"Hard Times Come Again No More," wrote Stephen Foster, but they have.
And so some people, much as they like, can't afford to bury their dead. In Corpus Christi, for instance, requests for pauper burials are up 13 percent.
Once again, though, it looks like Houston is dodging the economic bullet a bit.
David Turkel, director of Harris County's Community Services Department, tells Hair Balls the only bump in pauper burials he's seeing is due to the weather.
"We haven't seen a spike that is unusual for this time of year," he says. "We usually do 30 to 50 burials a month. Right now it's closer to 50, and in the winter it was closer to 30." (If you can't afford a burial, you probably can't afford a/c.)
Harris County doesn't do any credit checks or investigations into anyone requesting a free burial, and they don't deny anyone, Turkel says.
The bodies are buried, after a service, in the county cemetary on the east side of the county, near Oates and Wallisville Road. (The county is mandated by state law with the task of burying paupers, but the city of Houston is about to pay $800,000 for maintenance and improvements at the cemetary, since half of those buried are city residents.)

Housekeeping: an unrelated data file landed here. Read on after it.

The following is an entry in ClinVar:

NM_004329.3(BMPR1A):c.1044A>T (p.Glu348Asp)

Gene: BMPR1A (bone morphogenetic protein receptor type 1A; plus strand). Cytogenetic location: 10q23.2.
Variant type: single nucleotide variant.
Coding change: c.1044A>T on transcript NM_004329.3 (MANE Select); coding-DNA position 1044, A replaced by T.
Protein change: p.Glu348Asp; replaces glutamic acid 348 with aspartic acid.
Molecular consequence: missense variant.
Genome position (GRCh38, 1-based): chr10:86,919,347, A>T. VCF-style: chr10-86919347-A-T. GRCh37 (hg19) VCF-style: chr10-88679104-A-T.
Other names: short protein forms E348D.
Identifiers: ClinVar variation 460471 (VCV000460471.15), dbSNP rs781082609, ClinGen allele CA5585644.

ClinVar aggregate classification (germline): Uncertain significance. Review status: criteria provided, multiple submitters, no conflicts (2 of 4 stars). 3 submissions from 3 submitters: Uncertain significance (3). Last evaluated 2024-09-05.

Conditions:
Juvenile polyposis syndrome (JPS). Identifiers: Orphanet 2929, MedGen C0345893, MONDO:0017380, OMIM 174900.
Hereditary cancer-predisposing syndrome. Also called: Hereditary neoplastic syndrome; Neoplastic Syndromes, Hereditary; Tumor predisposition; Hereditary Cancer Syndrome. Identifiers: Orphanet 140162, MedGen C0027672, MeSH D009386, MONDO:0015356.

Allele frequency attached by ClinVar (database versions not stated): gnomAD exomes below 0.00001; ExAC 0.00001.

The cemetary's been open since the 1920s, and is filling up fast.
"We've got about three or four more years and then we're full," he says.
Eventually, he believes, the county will switch to a cremation-first policy, in which full burial will be given only to those who ask for it. That would extend the life of the cemetary 30 years, and it's common in larger counties across the U.S.
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But when the idea was first floated a couple of years ago, commissioner's court balked.
Turkel thinks reality will trump any qualms the next time the subject comes up.
"It's not 'if,' but 'when,'" he says of the move to cremation-first.
Of course, if the economic downturn continues, that timetable may have to be moved up.